Since the early 2000s, the gaming industry has realized that giving games gender options is crucial to relatability of a video game. I remember playing Megaman ZX and ZX Advent, which gave the player two characters to choose from, the only difference being their name and gender. How did it make the plot different? Good question. Dishonored 2 continued this confusing genre of gender-option gameplay, allowing more than one voice actor to make money off of playing a main character even though both sides say the exact same thing.

The first thing you need to know about Dishonored is that for a game about story, the story is convoluted. A story based entirely on science fiction qualities is usually a flimsy plot, but this is a video game. Hallelujah! There are literally virtual libraries filled with lore about the world, as well as its supernatural events and inhabitants. All of these qualities combine to make a fictitious world that’s rich in feeling and lore, yet lacking in substance.

The universe they live in has a government constantly on the verge of collapse due to the rat and now insect plague, hence why so much crazy crap has happened within the past 20 or so fictional years. Dishonored, as the title would suggest, focuses on the characters that have been betrayed and must redeem themselves through force. In the first game, murdered wife and kidnapped daughter in tow, you must save the damsel in distress, your daughter, more times than Mario did. Previous hero Corvo gained super powers from the void in order to protect those who he loved, but now the main antagonist, Delilah, has his same power, if not more. To the point, either Corvo or his daughter Emily will defeat her using the powers of the void! SpoOoOoOoOky!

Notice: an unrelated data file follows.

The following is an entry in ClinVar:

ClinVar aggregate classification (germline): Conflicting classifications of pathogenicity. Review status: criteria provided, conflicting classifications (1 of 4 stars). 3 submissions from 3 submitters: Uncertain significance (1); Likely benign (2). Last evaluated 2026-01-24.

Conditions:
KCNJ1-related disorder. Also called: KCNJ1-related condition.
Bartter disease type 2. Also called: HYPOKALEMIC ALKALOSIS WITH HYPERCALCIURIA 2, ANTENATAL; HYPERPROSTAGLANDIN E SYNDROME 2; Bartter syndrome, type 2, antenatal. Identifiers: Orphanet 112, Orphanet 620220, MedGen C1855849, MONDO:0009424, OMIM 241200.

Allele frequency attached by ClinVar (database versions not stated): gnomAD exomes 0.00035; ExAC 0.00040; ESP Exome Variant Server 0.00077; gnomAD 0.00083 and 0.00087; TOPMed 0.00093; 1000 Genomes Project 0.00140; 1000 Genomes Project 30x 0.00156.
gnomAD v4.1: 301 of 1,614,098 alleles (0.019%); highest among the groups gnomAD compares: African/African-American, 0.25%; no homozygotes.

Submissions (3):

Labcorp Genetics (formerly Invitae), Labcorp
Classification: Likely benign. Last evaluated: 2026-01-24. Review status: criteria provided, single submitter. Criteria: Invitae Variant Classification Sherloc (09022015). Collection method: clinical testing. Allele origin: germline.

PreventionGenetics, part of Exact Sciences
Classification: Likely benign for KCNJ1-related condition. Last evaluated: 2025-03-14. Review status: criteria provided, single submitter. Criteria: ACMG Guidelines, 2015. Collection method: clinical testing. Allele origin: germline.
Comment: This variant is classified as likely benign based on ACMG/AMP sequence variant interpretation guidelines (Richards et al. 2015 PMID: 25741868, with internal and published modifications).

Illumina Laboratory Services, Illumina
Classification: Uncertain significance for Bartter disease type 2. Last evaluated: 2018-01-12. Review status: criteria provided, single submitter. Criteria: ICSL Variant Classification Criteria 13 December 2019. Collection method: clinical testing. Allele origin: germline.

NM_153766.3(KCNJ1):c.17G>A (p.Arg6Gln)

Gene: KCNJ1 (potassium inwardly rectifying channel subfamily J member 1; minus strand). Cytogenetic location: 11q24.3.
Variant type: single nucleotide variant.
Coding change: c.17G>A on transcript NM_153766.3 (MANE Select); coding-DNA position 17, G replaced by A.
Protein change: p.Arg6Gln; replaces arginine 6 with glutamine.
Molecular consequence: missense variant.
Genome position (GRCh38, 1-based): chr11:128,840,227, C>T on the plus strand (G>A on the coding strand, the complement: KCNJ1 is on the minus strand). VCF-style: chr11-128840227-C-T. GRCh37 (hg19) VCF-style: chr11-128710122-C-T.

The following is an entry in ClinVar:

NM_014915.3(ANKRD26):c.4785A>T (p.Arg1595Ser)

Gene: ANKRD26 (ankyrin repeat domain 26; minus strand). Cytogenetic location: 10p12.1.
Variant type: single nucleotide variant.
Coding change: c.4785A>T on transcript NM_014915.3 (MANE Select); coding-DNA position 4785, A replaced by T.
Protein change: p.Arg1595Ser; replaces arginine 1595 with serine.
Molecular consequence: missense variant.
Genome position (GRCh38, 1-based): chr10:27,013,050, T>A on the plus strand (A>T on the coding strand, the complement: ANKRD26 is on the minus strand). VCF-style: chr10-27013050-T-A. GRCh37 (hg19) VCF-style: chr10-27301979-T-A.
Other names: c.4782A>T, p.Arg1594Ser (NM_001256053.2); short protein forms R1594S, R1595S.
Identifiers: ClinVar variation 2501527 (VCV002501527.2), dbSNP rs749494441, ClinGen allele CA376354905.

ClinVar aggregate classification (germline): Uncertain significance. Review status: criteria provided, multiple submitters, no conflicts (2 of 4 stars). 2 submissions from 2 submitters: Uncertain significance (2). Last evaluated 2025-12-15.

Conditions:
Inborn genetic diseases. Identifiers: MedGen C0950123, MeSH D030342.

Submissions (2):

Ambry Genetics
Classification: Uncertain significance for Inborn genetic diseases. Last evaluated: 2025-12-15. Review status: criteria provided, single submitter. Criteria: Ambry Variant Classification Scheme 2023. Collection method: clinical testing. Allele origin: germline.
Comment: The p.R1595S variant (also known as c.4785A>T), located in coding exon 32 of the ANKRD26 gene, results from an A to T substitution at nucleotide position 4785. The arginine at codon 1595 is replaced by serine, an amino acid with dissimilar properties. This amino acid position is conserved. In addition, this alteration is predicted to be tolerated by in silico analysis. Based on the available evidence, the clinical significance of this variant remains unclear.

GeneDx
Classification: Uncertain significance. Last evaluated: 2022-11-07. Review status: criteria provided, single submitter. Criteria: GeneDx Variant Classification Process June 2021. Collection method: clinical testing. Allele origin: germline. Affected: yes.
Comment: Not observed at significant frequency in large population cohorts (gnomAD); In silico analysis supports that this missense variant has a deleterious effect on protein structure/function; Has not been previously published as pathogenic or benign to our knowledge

The game itself plays just like the last one, Bioshock with powers that alter time and space, ranging from teleportation to stopping the passage of time. Naturally, since nothing has changed, it’s still fun unless you hated the combat system to begin with. The game strongly urges you to sneak rather than to simply fight the whole time, which they stress by making the game harder and by making NPCs give you a stern talking to, like a parent confronting their college-age child about their usage of marijuana and alcohol as if it’s crack; “have you become a monster? Did I make you a monster?”

Point being, the gameplay is still solid. At the same time, the game, urging you not to kill, has a few blunders of ill-preparation for when you do eventually find yourself in combat. Assassinations look strange at best, with the victims giving no expressions, as if they don’t feel a thing when they’re stabbed through the neck. More importantly, the NPC enemy soldiers all sound like they’re voiced by the same guy, and considering they chose to hire two people to read the main character’s lines for two separate characters, this mistake is unacceptable.

The ending is similar to the endings of Fallout, a series of cutscenes telling the tale of the future based on how many people were killed, who was killed, and who the main character was. The game gives you an illusion of choice, and while it might seem like a cop-out, the choices that you do make gives you a certain kind of feeling, like a link to the world. Again, this might be due to the world itself, built with strong lore and commanding narrative.

If you’re not interested in becoming entranced in the story, don’t get the game. It’s Bioshock-styled, which means you will be forced to view “cutscenes” or characters talking to each other in normal game graphics for extended periods of time. Look at the trailer: if it interests you then by all means go for it, but if not don’t do it. Despite being such a strange game that not everybody will enjoy, Dishonored 2‘s production quality, gameplay, and continuation of a prior beloved narrative is bound to give returning fans exactly what they were looking for. There are consequences for everything – tread carefully.